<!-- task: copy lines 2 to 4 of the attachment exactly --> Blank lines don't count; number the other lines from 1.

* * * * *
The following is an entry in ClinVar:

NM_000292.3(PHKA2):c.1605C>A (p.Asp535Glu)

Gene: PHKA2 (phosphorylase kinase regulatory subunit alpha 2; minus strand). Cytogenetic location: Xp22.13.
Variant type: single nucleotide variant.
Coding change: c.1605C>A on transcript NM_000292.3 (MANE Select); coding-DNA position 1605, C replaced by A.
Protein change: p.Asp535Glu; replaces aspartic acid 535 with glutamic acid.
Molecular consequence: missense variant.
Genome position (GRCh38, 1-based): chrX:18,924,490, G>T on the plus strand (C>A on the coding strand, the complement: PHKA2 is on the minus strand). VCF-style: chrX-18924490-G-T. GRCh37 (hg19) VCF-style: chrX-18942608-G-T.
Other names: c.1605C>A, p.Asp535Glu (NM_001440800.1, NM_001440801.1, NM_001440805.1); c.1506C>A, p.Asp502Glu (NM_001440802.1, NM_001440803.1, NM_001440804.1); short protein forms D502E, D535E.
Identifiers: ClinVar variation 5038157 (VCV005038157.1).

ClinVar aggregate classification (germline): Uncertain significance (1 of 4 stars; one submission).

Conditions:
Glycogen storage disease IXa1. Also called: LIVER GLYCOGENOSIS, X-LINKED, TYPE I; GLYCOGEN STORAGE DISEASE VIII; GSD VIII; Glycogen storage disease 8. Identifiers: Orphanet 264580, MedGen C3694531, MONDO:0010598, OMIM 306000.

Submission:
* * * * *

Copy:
NM_000292.3(PHKA2):c.1605C>A (p.Asp535Glu)

Gene: PHKA2 (phosphorylase kinase regulatory subunit alpha 2; minus strand). Cytogenetic location: Xp22.13.
Variant type: single nucleotide variant.